Legal fight underway between estate of lawyer in Strathcona County murder-suicide, former company


Article content

A legal battle is underway between the estate of a deceased Edmonton-area tax lawyer and his former colleagues.

Greg Gartner, 53, died of a self-inflicted gunshot wound last spring, after shooting wife Lois Paterson-Gartner, their 13-year-old daughter Sarah, and the family dog. Police found the family dead in their home outside Sherwood Park early May 4, 2020, after receiving a call about a man with a gun.

The family leaves two surviving children, including Gartner’s teenage son, who escaped the home.

On March 15, 2021, Gartner’s professional corporation filed a statement of claim in Calgary Court of Queen’s Bench seeking more than $1 million from his former business associates.

Gartner’s former colleagues at Moodys Tax Law LLP deny any wrongdoing. They have filed a counter claim seeking millions from the estate, in part over issues with Gartner’s life insurance.

The plaintiff in the lawsuit is G. Gartner Corporation (GGC). The defendants are three separate Moodys entities, as well as two individuals: Paul LeBreux and Moodys Tax CEO Kim Moody.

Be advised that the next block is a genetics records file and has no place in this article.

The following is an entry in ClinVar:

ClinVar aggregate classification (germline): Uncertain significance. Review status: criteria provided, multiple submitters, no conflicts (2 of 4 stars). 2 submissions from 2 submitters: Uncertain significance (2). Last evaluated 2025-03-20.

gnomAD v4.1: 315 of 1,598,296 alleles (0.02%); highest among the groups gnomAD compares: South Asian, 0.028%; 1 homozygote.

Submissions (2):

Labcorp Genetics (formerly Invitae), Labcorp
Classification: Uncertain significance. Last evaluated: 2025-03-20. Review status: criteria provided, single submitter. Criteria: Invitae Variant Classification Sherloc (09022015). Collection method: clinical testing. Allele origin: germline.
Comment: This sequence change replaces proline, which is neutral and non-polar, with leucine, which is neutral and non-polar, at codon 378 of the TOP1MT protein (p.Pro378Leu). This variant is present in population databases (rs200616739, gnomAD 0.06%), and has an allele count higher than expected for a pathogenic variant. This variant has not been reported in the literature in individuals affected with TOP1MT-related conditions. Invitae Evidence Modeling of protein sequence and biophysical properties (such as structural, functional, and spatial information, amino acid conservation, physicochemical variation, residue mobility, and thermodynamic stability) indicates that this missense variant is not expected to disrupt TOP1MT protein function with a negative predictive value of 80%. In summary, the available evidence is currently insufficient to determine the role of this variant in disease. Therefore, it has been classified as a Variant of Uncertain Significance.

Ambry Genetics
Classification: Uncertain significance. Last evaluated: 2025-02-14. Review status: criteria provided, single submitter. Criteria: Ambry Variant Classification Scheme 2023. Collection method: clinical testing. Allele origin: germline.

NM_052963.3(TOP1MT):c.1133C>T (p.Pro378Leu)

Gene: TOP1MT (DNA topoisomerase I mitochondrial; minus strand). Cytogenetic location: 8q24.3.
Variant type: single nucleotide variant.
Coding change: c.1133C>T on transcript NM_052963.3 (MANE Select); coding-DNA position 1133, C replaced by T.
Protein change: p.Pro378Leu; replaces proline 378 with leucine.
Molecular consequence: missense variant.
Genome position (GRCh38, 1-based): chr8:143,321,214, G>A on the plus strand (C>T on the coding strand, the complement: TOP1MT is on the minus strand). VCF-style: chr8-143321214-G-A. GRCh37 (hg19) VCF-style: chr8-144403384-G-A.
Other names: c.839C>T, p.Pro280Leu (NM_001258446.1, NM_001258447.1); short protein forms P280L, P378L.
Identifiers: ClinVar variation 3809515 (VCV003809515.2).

Story continues below

This advertisement has not loaded yet, but your article continues below.

Article content

“Following his death, Greg Gartner’s former partners and colleagues — Kim Moody chiefly among them — have refused to return GGC’s capital investment, and have refused to pay out its share of profits,” the claim states.

The plaintiffs are also seeking $25,000 in punitive damages against LeBreux and Moody “on account of their bad faith conduct toward their former colleague following his tragic death.”

Statements of claim and defence contain allegations that have not been proven in court.

According to the estate’s claim, Gartner joined Moodys several years ago to run its tax law arm. Upon joining the company, a legal entity was created called Moodys Gartner Tax Law LLP.

A 2016 photo of Greg Gartner and Lois Paterson-Gartner.
A 2016 photo of Greg Gartner and Lois Paterson-Gartner. jpg

As of 2018, two of Gartner’s professional corporations were the sole members of the partnership. On March 24, 2020 — a little over a month before the murder-suicide — GGC “retired” from the partnership, selling its share to LeBreux, the lawsuit states.

The lawsuit claims Gartner contributed over $900,000 in capital costs on joining the partnership, but that the exact amount contributed is unknown “because none of Paul LeBreux, Kim Moody, or the other defendants will provide … the requisite information despite GGC’s repeated demands.”

The plaintiffs are also seeking a share of the partnership’s profits to date, the details of which they claim have also been kept from them.

The plaintiffs also allege Moodys overbilled GGC for monthly licensing fees, to the tune of $421,531.


Story continues below

This advertisement has not loaded yet, but your article continues below.

Article content

Defendants deny wrongdoing

The defendants say Gartner’s estate has misunderstood the terms of his contract, and that the claim is “entirely without merit.”